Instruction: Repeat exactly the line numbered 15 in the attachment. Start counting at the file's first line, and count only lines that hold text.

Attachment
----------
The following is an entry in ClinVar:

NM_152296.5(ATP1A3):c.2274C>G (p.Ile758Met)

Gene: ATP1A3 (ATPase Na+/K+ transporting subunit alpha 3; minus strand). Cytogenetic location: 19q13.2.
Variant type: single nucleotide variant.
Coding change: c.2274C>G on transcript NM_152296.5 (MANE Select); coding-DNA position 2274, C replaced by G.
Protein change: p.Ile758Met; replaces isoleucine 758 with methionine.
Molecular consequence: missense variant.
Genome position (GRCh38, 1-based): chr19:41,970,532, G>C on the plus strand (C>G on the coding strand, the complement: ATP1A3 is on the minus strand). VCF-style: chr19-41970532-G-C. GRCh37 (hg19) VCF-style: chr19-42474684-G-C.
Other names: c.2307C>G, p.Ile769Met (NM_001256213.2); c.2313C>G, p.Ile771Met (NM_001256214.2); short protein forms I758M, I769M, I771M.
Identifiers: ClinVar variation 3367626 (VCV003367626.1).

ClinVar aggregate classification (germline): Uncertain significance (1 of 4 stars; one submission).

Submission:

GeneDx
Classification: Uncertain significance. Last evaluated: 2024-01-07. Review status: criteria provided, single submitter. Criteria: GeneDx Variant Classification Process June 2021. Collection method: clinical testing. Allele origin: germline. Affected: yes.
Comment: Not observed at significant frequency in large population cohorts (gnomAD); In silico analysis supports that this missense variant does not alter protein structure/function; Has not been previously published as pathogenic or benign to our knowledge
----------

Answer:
Comment: Not observed at significant frequency in large population cohorts (gnomAD); In silico analysis supports that this missense variant does not alter protein structure/function; Has not been previously published as pathogenic or benign to our knowledge